Wednesday, December 16, 2009

In Defense of Genre Mixing

I'm not sure how we got to a point in the gaming world where the idea of having science fiction elements in a fantasy setting have gotten to stick in the craws of so many people. I think people have begun to see the big fantasy fiction umbrella as two totally different reals of Fantasy and Science Fiction, as if they are wholly separate. I blame the slew of Tolkien imitators who have become so influential in the years since the 1970s, if only to have a nice scapegoat. The growth of heroic fantasy and of the publishing industry has certainly taken the gonzo excesses of Sword and Sorcery and filed them down to neater, cleaner forms, but also seem to have made an industry where the new formulas are much less interesting and fun to me than the old ones. (And longer -- when did we decide that every new fantasy novel had to be 500 pages and the first book in a trilogy/pentad/gazilliad? What happened to short, fast-paced individual novels and novellas?)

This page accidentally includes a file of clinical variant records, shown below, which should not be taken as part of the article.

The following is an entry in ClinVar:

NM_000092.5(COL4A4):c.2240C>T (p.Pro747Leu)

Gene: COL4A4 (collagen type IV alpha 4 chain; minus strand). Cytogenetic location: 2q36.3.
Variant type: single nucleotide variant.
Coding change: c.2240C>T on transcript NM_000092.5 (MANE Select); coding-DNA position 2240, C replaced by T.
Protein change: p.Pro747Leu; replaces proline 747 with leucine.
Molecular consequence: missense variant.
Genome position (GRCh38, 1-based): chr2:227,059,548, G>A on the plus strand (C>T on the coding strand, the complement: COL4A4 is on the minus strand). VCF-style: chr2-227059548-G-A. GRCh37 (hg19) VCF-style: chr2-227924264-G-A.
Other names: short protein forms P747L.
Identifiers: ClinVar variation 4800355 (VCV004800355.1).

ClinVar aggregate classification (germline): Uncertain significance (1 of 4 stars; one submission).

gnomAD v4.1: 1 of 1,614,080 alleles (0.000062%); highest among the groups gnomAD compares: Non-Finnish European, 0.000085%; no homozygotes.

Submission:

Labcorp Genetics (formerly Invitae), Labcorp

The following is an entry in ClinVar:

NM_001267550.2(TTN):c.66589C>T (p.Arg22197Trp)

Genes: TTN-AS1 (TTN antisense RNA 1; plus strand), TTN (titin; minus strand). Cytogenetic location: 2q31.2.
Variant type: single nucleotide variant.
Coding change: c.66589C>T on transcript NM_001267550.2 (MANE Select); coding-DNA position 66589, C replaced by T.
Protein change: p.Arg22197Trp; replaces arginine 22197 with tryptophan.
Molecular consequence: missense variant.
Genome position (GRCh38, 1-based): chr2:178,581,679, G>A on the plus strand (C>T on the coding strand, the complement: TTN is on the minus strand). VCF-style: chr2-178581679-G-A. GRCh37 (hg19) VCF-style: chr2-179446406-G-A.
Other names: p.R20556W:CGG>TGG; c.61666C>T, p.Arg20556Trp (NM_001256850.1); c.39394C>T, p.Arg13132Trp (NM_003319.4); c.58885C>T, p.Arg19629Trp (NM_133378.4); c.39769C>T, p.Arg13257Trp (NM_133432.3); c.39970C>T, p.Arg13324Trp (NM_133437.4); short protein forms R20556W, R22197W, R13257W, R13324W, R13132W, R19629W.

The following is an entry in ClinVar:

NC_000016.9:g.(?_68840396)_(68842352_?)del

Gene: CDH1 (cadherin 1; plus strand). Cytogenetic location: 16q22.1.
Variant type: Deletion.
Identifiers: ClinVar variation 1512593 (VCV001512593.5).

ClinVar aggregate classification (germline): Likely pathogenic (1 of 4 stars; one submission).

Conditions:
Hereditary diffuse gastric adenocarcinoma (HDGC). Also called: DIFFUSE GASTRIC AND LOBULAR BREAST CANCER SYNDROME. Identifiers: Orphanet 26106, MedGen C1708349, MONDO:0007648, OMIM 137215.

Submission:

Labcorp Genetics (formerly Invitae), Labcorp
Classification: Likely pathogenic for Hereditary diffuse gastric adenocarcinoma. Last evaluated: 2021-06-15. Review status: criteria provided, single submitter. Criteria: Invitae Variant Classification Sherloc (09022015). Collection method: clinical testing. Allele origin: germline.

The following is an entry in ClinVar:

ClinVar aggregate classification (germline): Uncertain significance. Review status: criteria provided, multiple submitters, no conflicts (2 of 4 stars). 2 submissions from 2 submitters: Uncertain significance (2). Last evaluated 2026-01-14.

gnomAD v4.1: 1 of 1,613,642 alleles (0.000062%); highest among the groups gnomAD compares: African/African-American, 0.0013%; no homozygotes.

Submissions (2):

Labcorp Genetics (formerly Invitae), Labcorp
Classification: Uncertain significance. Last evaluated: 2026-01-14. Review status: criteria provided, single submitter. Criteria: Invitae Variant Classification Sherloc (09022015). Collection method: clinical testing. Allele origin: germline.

I was watching Krull the other day (it's available on Netflix for instant viewing), and found myself compelled by its mix of semi-renaissance garb (the other part of the semi- seemed to be 80s hair band costume), sci-fi villain, and moments of actually solid plotting and writing buried in the general mess of a movie that seemed to have major script re-writes and cutting room edits inflicted on it at the last minute. It's a hot mess of a film, but one that fits a long-lost sense of mixing mythical, magical, and science fiction elements into a single piece where all of the elements seem part of a (sloppy) whole. All that, mess included, strikes me as the heart of what a good RPG campaign looks like.

It seems to me that part of the fun of gaming has always been the weird, chimerical nature of individual campaigns, stealing from a variety of sources and putting together something new and ideosyncratic around the DM and the players. It's like a sort of living collage of found media, and the enjoyment of the campaign often comes despite the incoherence of the process, because the sum of the parts is much less than the whole experience at the table.